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J Occup Environ Med. 1997 Aug;39(8):727-33.

Screening for carpal tunnel syndrome in the workplace. An analysis of portable nerve conduction devices.

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Department of Family and Community Medicine, University of Massachusetts Medical School, Worcester, USA.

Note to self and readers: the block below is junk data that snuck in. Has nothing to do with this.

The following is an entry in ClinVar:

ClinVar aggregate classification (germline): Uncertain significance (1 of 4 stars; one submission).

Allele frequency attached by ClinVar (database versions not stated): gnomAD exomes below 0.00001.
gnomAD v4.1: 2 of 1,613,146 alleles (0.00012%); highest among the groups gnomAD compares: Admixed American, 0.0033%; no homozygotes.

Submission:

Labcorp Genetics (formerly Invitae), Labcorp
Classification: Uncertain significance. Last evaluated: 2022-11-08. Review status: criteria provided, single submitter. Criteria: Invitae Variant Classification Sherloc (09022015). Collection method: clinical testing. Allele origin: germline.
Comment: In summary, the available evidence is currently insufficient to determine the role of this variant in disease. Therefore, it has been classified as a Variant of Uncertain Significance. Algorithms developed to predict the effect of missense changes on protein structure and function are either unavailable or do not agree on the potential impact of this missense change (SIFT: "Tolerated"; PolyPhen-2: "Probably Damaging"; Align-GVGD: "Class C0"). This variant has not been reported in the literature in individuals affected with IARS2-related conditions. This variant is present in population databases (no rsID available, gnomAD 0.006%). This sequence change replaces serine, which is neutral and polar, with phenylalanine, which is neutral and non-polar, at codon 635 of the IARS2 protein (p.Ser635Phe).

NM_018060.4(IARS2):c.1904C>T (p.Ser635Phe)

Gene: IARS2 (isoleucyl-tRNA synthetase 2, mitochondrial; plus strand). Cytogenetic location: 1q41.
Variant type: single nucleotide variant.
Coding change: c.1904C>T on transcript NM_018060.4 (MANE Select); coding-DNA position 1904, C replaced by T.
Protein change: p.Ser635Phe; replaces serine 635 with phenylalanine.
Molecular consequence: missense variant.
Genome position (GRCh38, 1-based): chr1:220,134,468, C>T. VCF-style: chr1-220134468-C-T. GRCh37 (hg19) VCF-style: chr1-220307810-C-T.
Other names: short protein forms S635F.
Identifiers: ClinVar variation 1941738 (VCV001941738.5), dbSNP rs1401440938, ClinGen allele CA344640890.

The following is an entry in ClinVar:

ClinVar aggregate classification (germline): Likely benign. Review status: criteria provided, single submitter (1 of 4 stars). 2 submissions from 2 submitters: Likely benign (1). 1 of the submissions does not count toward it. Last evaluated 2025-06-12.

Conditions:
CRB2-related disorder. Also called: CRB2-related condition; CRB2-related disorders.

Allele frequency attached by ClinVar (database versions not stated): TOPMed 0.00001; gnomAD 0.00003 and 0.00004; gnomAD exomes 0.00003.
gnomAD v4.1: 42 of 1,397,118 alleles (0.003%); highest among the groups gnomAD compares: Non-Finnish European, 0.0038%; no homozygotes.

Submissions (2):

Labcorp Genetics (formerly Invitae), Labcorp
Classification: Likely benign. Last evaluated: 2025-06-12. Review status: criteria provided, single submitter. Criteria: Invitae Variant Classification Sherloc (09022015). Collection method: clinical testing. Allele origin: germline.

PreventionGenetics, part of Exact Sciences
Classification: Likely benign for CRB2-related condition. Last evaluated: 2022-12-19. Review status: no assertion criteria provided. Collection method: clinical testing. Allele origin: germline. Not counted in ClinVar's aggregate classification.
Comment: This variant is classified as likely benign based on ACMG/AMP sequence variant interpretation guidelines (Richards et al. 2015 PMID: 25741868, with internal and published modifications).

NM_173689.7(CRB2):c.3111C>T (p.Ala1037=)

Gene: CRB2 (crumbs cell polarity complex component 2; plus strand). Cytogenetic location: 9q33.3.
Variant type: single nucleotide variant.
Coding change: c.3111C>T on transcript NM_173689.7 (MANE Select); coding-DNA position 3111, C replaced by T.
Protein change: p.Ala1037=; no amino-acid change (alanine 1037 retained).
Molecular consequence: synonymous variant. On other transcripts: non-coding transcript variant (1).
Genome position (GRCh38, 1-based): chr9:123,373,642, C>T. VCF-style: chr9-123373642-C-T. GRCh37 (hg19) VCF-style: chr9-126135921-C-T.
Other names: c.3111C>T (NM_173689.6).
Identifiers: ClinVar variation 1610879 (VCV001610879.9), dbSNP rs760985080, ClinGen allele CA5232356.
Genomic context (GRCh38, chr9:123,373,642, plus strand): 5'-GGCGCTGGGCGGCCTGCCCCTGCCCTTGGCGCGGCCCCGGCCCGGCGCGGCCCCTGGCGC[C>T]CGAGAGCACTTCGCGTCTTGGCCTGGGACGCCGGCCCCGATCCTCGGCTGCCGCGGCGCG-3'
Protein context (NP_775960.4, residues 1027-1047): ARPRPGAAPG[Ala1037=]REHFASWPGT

Several devices have been developed for rapid motor or sensory median nerve conduction testing. We evaluated the validity and reliability of the Neurosentinel (NS) and NervePace (NP) electroneurometer for sensory and motor testing, respectively, compared with formal electrodiagnostic studies (EDS), and examined their potential role in workplace screening for carpal tunnel syndrome (CTS). Thirty-two working subjects without CTS were examined and tested with the NS, NP, and EDS, and retested one week later. Subjects were selected who did not have CTS, other hand or nerve problems, or jobs with significant ergonomic risks, in order to decrease the likelihood of changes over time in median nerve function. Mean correlations of NP and NS with EDS latencies ranged from r = 0.069 to r = 0.85, with somewhat better correlation for NS (sensory) than NP (motor). Test-retest reliability was greatest for motor EDS (r = 0.86 to 0.91) and similar for sensory EDS, NS, and NP (r = 0.72 to 0.79); mean results were very similar. Based on the observed relationship between NS or NP and EDS results, confidence intervals were calculated to represent the range of EDS results consistent with a single NS or NP measurement. These intervals ranged from +/- 0.3 milliseconds (ms) for NS to +/- 0.6 msec for NP, with similar ranges for change over time in an individual. The magnitude of these intervals for a single test or individual implies that the NS and NP are unlikely to identify individuals with CTS or to detect changes over time that are not accompanied by symptoms or signs. The screening devices are not likely to be useful in confirming early CTS, when single latency values may be normal, and detailed EDS may be necessary to detect nerve entrapment. Compared with EDS, these devices have moderate validity and similar reliability; they are probably most useful for cross-sectional or longitudinal studies of groups, but care must be taken in using them for pre-placement or surveillance tests of individual workers. False-positive results may lead to discrimination, inappropriate referrals and interventions; false-negative tests can result in inappropriate reassurance and missed opportunities for intervention.

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